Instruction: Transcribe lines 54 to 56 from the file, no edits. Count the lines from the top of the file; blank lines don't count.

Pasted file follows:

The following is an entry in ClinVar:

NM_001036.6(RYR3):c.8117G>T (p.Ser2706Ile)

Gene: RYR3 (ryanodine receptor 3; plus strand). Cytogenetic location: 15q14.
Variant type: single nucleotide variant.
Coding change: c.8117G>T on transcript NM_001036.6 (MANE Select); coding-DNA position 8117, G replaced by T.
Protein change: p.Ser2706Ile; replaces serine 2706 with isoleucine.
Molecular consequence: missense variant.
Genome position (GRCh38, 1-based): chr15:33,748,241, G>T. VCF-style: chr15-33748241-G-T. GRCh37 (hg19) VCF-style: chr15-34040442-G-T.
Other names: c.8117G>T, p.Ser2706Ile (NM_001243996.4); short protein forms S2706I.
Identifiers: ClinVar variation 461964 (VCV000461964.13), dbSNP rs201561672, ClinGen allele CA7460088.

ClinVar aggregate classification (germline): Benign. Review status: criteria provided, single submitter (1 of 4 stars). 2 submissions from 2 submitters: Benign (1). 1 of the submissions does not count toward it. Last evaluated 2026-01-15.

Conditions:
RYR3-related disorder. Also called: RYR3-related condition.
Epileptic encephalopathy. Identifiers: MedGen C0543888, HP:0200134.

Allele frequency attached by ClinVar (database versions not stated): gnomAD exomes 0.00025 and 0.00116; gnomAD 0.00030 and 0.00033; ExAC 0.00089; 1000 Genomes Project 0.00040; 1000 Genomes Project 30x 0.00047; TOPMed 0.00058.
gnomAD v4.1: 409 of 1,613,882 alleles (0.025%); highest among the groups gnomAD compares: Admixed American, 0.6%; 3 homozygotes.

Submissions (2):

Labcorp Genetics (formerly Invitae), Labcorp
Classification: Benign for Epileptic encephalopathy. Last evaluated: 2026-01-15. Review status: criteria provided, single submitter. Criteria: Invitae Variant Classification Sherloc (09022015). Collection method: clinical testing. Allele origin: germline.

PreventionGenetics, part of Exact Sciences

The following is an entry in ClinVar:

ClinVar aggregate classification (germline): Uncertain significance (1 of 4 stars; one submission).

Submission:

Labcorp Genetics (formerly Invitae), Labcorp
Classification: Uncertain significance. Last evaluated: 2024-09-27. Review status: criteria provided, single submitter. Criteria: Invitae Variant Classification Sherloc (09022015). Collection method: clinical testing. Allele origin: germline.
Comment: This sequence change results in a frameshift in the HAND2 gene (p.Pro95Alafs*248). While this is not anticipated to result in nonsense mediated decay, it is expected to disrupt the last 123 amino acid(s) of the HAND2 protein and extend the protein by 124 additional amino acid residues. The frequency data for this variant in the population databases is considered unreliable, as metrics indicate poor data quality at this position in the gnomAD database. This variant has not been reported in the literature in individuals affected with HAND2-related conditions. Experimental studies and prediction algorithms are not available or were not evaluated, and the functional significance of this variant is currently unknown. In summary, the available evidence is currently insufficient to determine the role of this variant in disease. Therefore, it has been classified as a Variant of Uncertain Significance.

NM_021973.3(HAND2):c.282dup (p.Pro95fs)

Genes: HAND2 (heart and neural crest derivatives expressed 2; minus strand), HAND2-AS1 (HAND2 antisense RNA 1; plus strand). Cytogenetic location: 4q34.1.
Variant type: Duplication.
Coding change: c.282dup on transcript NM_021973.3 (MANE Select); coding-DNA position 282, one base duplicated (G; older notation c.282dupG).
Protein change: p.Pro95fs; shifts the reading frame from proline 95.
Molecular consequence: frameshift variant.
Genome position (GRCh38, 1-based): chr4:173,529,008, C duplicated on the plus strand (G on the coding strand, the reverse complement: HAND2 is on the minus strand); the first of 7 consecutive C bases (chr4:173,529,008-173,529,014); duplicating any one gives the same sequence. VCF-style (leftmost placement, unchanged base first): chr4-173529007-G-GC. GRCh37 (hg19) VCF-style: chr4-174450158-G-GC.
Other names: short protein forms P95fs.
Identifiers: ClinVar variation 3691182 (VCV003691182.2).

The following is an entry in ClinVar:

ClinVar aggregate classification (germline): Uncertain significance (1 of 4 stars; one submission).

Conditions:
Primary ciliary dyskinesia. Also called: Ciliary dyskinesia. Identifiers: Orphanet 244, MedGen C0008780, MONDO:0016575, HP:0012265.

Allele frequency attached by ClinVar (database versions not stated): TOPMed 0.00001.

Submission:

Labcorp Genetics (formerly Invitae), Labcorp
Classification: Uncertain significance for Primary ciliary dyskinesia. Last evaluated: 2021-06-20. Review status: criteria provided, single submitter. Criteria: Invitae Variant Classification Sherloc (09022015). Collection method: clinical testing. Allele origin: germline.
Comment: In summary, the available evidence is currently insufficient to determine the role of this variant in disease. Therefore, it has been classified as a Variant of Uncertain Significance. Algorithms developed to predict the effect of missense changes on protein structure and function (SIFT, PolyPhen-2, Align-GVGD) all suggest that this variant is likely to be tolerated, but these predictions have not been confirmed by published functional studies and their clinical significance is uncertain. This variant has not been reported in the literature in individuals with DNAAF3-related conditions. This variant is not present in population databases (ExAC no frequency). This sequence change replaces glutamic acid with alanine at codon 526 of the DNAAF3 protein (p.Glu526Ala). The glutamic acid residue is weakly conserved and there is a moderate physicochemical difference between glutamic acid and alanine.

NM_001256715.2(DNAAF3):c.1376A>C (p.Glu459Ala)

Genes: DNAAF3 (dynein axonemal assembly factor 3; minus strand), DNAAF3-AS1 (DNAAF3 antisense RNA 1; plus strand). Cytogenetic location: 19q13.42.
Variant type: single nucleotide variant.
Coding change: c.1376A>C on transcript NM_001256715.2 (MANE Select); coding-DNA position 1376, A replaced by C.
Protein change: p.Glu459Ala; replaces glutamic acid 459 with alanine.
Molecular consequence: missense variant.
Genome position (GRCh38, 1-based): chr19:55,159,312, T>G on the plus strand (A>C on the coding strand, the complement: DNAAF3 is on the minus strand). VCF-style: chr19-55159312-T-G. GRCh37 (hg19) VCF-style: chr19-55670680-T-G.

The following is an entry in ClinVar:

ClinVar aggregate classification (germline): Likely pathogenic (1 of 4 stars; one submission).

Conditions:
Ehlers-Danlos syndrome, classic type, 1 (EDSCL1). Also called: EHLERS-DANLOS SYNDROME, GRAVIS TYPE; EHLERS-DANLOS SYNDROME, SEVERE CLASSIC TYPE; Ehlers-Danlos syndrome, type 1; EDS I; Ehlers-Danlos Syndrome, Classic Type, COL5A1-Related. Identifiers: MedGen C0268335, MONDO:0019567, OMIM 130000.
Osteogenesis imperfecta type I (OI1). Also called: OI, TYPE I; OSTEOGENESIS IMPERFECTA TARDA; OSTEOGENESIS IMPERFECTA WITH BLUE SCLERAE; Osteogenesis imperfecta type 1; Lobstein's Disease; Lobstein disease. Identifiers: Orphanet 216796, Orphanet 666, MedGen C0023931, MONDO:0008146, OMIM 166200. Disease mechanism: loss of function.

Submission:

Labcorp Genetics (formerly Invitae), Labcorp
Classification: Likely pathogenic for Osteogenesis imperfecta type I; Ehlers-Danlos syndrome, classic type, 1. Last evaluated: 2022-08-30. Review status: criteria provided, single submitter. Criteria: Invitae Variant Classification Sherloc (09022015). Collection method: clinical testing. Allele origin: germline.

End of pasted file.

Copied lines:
Conditions:
Ehlers-Danlos syndrome, classic type, 1 (EDSCL1). Also called: EHLERS-DANLOS SYNDROME, GRAVIS TYPE; EHLERS-DANLOS SYNDROME, SEVERE CLASSIC TYPE; Ehlers-Danlos syndrome, type 1; EDS I; Ehlers-Danlos Syndrome, Classic Type, COL5A1-Related. Identifiers: MedGen C0268335, MONDO:0019567, OMIM 130000.
Osteogenesis imperfecta type I (OI1). Also called: OI, TYPE I; OSTEOGENESIS IMPERFECTA TARDA; OSTEOGENESIS IMPERFECTA WITH BLUE SCLERAE; Osteogenesis imperfecta type 1; Lobstein's Disease; Lobstein disease. Identifiers: Orphanet 216796, Orphanet 666, MedGen C0023931, MONDO:0008146, OMIM 166200. Disease mechanism: loss of function.